The range of motion of the left ankle was normal, and marked pain was observed with forced dorsiflexion. There were no signs of ankle instability. A blood test showed that her white blood cell count, C-reactive protein level, and matrix metalloproteinase-3 level were within normal limits. Rheumatoid factor and anticyclic citrullinated peptide antibody tests were negative. Plain radiographs showed a small exostotic bony bulge on the talar neck which resembled a traction spur and a recess on the talar neck (Figure 1). Computed tomography (CT) showed an 8 mm radiolucent lesion with marginal sclerosis and central calcification in the talar neck (Figure 2). Magnetic resonance imaging (MRI) revealed a bone lesion in the talar neck with surrounding bone marrow edema, synovial thickening in front of the bone lesion, and joint effusion (Figure 3).

Figure 1: Anteroposterior (a) and lateral (b) plain radiographs of the left ankle showing a radiolucent lesion with marginal sclerosis in the talar neck (arrow-heads).
Figure 2: Axial (a) and sagittal (b) computed tomography images of the left ankle showing central calcification within a radiolucent lesion of the talar neck.
Figure 3: T1-weighted (a) and short T1 inversion recovery (b) sagittal magnetic resonance imaging showing a bone lesion in the talar neck with surrounding bone marrow edema and synovitis in front of the bone lesion.

We initially considered two pathologies as differential diagnoses: one was anterior ankle impingement syndrome considering the bone lesion as a recess, flake, and spur caused by impaction of the distal tibia against the talar neck; and the other was OO in the talar neck considering the bone lesion in CT and MRI as a nidus with secondary synovitis in the ankle joint. Activity modification and daily oral aspirin therapy slightly reduced but did not eliminate her symptoms. An intra-articular steroid injection provided some pain relief; however, the effect lasted only 1 week. Persistent synovitis unresponsive to conservative treatments for several months prompted us to narrow down the differential diagnosis to OO. The patient opted for conservative treatment consisting of oral aspirin or nonsteroidal anti-inflammatory drugs (NSAIDs); however, her symptoms persisted and she finally decided to undergo surgical resection 14 months after the first visit.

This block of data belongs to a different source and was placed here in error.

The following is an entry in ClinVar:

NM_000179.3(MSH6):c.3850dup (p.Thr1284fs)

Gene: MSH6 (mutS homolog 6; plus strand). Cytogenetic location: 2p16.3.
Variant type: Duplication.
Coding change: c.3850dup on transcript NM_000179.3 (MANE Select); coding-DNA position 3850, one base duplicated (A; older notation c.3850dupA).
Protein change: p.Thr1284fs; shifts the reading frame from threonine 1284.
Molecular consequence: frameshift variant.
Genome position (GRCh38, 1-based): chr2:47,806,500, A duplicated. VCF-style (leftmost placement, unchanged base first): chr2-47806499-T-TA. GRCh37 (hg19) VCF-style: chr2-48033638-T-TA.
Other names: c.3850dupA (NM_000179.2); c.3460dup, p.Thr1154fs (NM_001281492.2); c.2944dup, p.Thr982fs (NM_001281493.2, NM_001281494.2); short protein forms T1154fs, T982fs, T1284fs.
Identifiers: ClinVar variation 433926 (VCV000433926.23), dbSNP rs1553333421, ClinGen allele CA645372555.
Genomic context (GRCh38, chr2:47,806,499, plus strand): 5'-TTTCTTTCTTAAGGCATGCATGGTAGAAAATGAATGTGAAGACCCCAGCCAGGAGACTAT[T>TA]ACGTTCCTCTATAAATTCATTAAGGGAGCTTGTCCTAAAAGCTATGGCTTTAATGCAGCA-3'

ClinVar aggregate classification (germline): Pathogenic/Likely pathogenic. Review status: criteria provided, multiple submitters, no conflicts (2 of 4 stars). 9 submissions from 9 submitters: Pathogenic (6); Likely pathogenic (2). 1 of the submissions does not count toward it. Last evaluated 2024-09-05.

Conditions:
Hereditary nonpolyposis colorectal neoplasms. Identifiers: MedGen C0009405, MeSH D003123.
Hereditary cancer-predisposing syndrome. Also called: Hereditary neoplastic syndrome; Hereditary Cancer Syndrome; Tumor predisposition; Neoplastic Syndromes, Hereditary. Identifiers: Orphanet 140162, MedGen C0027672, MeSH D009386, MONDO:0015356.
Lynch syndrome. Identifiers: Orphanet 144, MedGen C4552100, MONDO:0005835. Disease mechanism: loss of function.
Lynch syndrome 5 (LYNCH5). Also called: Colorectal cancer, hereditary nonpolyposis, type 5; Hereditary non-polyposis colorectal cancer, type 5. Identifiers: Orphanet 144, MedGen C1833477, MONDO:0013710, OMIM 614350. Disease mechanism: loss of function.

We performed arthroscopic surgery using anteromedial and anterolateral portals. The patient was placed in the supine position on a radiolucent carbon fiber table with the ankle manually distracted. Arthroscopy revealed capillary hyperemia and synovial hyperplasia in the anterior aspect of the ankle joint (Figure 4(a)). We performed a thorough synovectomy with a shaver and radiofrequency probe to obtain a clear and larger operative field. The surface of the OO lesion was suspected after exposure because the overlying cortex was irregular and too thin to exhibit evidence of denting under gentle pressure with a probe (Figure 4(b)). We then used 3D C-arm-based imaging (ARCADIS Orbic 3D, Siemens Medical Solutions, Erlangen, Germany) to verify the lesion’s exact location and visualize the exact extent of the nidus without removal of large part of cortex (Figure 5(a)) and used grasping forceps and curettes to remove it. The entire shell of the lesion could not be visualized arthroscopically after thorough resection; therefore, we checked the lesion with another 3D scan. Unexpectedly, a remnant lesion was confirmed in a dead angle of the arthroscope. We resected the residual nidus and marginal sclerotic bone using curettes and a radiofrequency probe. A final 3D scan was performed to confirm that the nidus was completely removed (Figure 5(b)). The cavity of the excised tumor was left empty without any augmentation. The excised nidus and obtained synovium were sent separately for histopathological examination. The histopathology of the synovium was consistent with inflammatory synovitis, while the excised nidus showed randomly interconnecting trabeculae of the osteoid in a fibrovascular stroma rimmed by osteoblasts which was consistent with OO.

Figure 4: (a) Arthroscopy of the left ankle joint. Hyperplasia with hyperemia of the joint synovium was noted. (b) After synovectomy, a red subperiosteal lesion was seen through the thinned cortex of the talar neck.